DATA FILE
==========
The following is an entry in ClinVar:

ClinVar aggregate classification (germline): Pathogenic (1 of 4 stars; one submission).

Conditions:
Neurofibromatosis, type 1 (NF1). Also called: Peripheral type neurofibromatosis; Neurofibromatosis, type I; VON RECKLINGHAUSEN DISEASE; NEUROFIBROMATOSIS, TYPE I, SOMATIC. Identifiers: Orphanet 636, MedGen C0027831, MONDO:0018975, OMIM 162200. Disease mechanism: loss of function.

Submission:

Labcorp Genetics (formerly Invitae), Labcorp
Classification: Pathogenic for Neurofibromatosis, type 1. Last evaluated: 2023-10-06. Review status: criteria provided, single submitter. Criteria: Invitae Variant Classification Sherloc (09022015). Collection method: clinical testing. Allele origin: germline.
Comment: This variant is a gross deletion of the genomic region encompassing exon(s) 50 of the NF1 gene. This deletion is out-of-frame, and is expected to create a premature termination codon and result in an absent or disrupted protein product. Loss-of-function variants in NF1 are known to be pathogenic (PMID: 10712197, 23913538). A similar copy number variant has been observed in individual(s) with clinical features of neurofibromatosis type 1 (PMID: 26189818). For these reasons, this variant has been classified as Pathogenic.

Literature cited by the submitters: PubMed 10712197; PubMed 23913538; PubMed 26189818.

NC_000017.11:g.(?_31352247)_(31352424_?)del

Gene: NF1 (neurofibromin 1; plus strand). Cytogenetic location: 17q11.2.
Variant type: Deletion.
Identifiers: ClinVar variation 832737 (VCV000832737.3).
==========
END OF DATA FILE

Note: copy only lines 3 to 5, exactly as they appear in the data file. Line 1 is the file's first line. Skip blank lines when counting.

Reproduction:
Conditions:
Neurofibromatosis, type 1 (NF1). Also called: Peripheral type neurofibromatosis; Neurofibromatosis, type I; VON RECKLINGHAUSEN DISEASE; NEUROFIBROMATOSIS, TYPE I, SOMATIC. Identifiers: Orphanet 636, MedGen C0027831, MONDO:0018975, OMIM 162200. Disease mechanism: loss of function.

Submission: